BEAUFORT — Visitors to the Crystal Coast can choose to stay and eat at a new hotel and restaurant that offer water views and other amenities in Beaufort.
The Beaufort Hotel, at 2440 Lennoxville Road, is an Ascend Hotel Collection member owned by local developers Bucky and Wendi Oliver and managed by Concord Hospitality. The Olivers recently sold the Boathouse at Front Street Village, next to the new hotel, to Florida-based Southern Marinas.
The new hotel held a soft opening in April, followed by a full opening later in the summer, including the restaurant. Digital marketing manager David Cartier said the hotel accelerated opening plans somewhat because there was a lack of accommodations in the county following last year’s Hurricane Florence, which caused severe damage to numerous hotels.
“What was kind of unique for us – and I’ve opened several hotels in the past – you don’t normally open in two phases,” he said recently. “We opened our rooms April 17; there was a little pressure to try to open early because there was a lack of guest rooms in Carteret County.”
The hotel has amenities, such as a pool that is open on weekends during the warm months, a 24-hour fitness center, laundry room and other features.
General Manager Peter Grills said the hotel has stayed consistently busy since opening, often selling out, especially on weekends and for holidays and events. Even as the tourism season comes to an end, he said the hotel is near capacity.
“This time of year it gets slower, but this is all new for us. We weren’t open this time last year, so we’re discovering how business is and where it is,” he said. “Overall it seems to be going really well.”
Mr. Cartier said the hotel sees a mix of visitors, including families, couples and business travelers. The hotel frequently hosts business groups that take advantage of the meeting rooms.
“I think it’ll change by season. We’re getting a lot of vacationers right now, but it’s been interesting because no one knows we’re here,” he said. “We’re getting lots of couples. In the summer on weekends there are a lot of kids. This time of year, there’s more single business travelers, government groups. So we get a real mix.”
The hotel has 129 rooms and four suites, along with numerous meeting rooms and space for events. The top floor also features a large ballroom that can be sectioned off into smaller meeting rooms, if necessary.
Mr. Cartier said one point of pride for the business is it utilizes clean technology and encourages good environmental practices.
“We’re big into recycling, there’s recycling in all the rooms. We, out of all the hotels that are part of the North Carolina Green Initiative, we’ve gotten the highest score,” he said. “There’s green technologies, our products are environmentally-friendly … just everything that we’ve tried to do is along those lines.”
The hotel has a nautical theme, with light fixtures encased in rope, and paintings that depict boat-filled harbors. Some of the rooms have views overlooking Taylor’s Creek and the Rachel Carson Reserve, where guests can sometimes spot wild horses and dolphins.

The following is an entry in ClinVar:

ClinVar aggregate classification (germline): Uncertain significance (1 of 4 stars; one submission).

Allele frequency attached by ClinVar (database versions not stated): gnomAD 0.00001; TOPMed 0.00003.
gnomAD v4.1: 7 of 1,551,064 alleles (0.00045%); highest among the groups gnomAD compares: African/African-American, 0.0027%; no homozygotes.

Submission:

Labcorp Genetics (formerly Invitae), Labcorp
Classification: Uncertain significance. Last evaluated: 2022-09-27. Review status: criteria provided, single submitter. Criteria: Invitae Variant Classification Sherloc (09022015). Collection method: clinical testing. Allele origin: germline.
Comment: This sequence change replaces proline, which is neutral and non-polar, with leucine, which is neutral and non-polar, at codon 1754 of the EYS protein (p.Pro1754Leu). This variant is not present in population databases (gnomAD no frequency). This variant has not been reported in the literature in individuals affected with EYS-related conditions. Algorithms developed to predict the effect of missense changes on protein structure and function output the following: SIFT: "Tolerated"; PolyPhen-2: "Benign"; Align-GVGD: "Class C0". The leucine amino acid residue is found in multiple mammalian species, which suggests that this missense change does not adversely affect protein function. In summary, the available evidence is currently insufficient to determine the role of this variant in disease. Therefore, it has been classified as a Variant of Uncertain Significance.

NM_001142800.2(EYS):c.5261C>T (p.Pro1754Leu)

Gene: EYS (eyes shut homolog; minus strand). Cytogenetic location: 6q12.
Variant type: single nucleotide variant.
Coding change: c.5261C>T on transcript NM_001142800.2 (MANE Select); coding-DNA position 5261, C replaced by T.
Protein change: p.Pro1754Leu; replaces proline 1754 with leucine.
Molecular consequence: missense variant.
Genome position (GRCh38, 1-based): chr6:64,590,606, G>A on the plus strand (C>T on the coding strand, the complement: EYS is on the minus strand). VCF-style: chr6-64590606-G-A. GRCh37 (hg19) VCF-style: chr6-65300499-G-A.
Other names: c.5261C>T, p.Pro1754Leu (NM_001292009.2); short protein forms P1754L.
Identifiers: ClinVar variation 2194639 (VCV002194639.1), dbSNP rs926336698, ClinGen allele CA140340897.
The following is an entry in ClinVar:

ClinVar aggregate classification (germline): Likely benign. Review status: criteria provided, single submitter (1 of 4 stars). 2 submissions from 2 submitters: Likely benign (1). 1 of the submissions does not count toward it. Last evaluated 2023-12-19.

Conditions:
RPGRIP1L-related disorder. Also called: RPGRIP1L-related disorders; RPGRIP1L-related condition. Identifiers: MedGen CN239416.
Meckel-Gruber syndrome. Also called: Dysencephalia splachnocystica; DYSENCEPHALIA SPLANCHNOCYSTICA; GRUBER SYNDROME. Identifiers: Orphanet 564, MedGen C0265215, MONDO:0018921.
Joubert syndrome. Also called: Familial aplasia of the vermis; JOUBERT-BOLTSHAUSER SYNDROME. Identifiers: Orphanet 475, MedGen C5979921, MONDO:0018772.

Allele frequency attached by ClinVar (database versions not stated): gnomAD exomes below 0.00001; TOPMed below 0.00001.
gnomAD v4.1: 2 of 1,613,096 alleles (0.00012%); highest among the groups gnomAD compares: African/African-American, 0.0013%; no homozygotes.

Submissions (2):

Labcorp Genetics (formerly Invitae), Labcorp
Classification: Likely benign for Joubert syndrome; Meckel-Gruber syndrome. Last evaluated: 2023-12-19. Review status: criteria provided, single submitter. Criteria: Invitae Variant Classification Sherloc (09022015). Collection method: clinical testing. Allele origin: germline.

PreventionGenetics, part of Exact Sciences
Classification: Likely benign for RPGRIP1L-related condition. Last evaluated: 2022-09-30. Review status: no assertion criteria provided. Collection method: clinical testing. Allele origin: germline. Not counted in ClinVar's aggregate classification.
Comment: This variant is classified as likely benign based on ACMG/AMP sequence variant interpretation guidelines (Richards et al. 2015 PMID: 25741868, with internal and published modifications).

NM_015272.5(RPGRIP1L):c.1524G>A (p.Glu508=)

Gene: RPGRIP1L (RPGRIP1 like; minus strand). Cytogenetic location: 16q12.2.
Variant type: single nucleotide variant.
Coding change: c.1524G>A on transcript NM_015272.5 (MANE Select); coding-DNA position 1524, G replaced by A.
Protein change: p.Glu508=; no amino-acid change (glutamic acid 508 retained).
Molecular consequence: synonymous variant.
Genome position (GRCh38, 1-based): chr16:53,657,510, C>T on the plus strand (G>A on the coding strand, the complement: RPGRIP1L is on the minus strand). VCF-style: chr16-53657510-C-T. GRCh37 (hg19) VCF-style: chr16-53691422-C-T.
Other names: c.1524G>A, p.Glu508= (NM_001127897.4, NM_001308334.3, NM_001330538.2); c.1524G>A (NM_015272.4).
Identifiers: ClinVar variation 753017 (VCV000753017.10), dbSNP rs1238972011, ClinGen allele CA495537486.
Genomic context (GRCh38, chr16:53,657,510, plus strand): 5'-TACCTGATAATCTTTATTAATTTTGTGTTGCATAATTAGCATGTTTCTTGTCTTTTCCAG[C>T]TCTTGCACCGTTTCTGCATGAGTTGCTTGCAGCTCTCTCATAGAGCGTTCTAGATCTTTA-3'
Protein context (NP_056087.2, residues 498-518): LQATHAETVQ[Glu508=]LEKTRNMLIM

To help welcome visitors to the area, the hotel features a different attraction every week for guests who check out the TVs in their rooms.
Guests also have access to an online hub with information not only about the hotel, but local events happening in the area and activities they can check out, such as Fort Macon State Park or the N.C. Aquarium at Pine Knoll Shores. Mr. Cartier said the hotel is especially excited about getting to use technology to connect visitors and offer them the best possible experience.
One challenge the hotel faced was finding enough employees to staff the hotel. With near-record low unemployment numbers, many businesses have had trouble finding workers recently, but Mr. Cartier said they offer competitive pay and attractive benefits to try to draw people to work for the hotel. They held a job fair earlier in the year and hired mostly local workers, but some upper management came from out-of-town.
Connected to the hotel is a full-service restaurant called 34º North, which is open to guests and the public and seats 150 people. The restaurant serves breakfast, lunch and dinner, along with brunch on the weekends. The bar stays open late and serves snacks all night for those who want a nighttime bite.
The menu features favorites such as steaks, crab cakes and locally sourced seafood, but there are also some creative takes on old classics, like the BLT. Mr. Cartier said the restaurant gets most of its ingredients from local growers and the menu will change seasonally based on what is available.
“We have a new fall menu coming out Oct. 1,” he said. “We pride ourselves on our ingredients, which are locally sourced.”
For more information about 34º North Restaurant, visit their website at
Now that peak tourism season is over and things are starting to slow down at the hotel and restaurant, Mr. Cartier has had time to reflect on how things have gone, so far. He said the first summer was an apparent success, and he hopes the Beaufort Hotel helps boost local tourism far into the future.
“It’s nice from a tourism standpoint because we’ve got 130 rooms of people, say for three nights, they’re out using the area,” he said. “That wouldn’t have happened last year. It’s exciting.”
Contact Elise Clouser at firstname.lastname@example.org; by phone at 252-726-7081 ext. 229; or follow on Twitter @eliseccnt.